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This pulsar wind nebula, nicknamed the 'Hand of God', was imaged by NASA's Nuclear Spectroscopic Telescope Array, or NuSTAR, in high-energy X-rays,... more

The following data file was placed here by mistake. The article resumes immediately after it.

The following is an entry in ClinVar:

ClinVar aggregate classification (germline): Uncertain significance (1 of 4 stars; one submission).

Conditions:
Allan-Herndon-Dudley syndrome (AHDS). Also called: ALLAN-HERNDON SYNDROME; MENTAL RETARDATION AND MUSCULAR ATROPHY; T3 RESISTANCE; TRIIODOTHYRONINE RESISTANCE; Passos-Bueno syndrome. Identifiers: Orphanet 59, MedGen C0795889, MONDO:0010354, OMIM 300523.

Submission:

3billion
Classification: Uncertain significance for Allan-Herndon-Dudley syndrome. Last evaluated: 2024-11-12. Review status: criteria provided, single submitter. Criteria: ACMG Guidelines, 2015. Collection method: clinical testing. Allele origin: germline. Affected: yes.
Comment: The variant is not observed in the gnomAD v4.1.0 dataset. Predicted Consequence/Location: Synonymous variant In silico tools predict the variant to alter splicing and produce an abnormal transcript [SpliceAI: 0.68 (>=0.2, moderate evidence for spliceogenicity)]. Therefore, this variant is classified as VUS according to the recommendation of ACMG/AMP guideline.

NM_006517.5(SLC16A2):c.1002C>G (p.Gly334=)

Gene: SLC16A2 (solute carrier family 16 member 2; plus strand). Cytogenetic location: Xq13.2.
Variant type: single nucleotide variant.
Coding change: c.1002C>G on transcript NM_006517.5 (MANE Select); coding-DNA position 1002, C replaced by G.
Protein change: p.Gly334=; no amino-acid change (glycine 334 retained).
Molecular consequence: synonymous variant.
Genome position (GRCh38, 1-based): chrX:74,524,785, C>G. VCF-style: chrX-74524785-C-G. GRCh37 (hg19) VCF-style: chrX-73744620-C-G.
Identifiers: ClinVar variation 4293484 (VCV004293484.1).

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This pulsar wind nebula, nicknamed the 'Hand of God', was imaged by NASA's Nuclear Spectroscopic Telescope Array, or NuSTAR, in high-energy X-rays, shown in blue. Lower-energy X-ray light previously detected by NASA's Chandra X-ray Observatory is shown in green and red. The nebula is the leftover, dense core of a star that blew up in a supernova explosion. The stellar corpse, called PSR B1509-58, or B1509 for short, is a pulsar it rapidly spins around, seven times per second, firing out a particle wind into the material around it -- material that was ejected in the star's explosion. These particles are interacting with magnetic fields around the material, causing it to glow with X-rays. The result is a cloud that, in previous images, looked like an open hand. The pulsar itself can't be seen in this picture, but is located near the bright spot in the 'wrist'.
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